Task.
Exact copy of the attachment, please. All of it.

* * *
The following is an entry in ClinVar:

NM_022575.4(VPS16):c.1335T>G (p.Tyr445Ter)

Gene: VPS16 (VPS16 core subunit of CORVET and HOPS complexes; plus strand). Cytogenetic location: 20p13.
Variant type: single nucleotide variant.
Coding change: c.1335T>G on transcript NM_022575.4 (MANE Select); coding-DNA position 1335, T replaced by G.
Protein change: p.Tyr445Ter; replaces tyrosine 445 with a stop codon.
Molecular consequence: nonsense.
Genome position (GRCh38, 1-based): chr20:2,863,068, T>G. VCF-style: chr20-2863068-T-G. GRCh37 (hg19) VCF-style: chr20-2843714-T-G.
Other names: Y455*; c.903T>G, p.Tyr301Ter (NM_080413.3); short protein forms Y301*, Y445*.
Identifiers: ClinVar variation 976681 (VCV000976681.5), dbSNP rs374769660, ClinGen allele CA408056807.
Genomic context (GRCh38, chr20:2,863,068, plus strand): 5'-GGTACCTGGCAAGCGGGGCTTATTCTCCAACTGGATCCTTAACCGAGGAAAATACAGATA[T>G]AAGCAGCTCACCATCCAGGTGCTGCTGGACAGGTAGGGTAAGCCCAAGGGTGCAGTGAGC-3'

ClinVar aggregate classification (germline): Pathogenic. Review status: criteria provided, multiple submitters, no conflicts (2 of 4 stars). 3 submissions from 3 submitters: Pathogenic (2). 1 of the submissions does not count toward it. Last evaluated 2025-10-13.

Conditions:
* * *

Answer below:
The following is an entry in ClinVar:

NM_022575.4(VPS16):c.1335T>G (p.Tyr445Ter)

Gene: VPS16 (VPS16 core subunit of CORVET and HOPS complexes; plus strand). Cytogenetic location: 20p13.
Variant type: single nucleotide variant.
Coding change: c.1335T>G on transcript NM_022575.4 (MANE Select); coding-DNA position 1335, T replaced by G.
Protein change: p.Tyr445Ter; replaces tyrosine 445 with a stop codon.
Molecular consequence: nonsense.
Genome position (GRCh38, 1-based): chr20:2,863,068, T>G. VCF-style: chr20-2863068-T-G. GRCh37 (hg19) VCF-style: chr20-2843714-T-G.
Other names: Y455*; c.903T>G, p.Tyr301Ter (NM_080413.3); short protein forms Y301*, Y445*.
Identifiers: ClinVar variation 976681 (VCV000976681.5), dbSNP rs374769660, ClinGen allele CA408056807.
Genomic context (GRCh38, chr20:2,863,068, plus strand): 5'-GGTACCTGGCAAGCGGGGCTTATTCTCCAACTGGATCCTTAACCGAGGAAAATACAGATA[T>G]AAGCAGCTCACCATCCAGGTGCTGCTGGACAGGTAGGGTAAGCCCAAGGGTGCAGTGAGC-3'

ClinVar aggregate classification (germline): Pathogenic. Review status: criteria provided, multiple submitters, no conflicts (2 of 4 stars). 3 submissions from 3 submitters: Pathogenic (2). 1 of the submissions does not count toward it. Last evaluated 2025-10-13.

Conditions: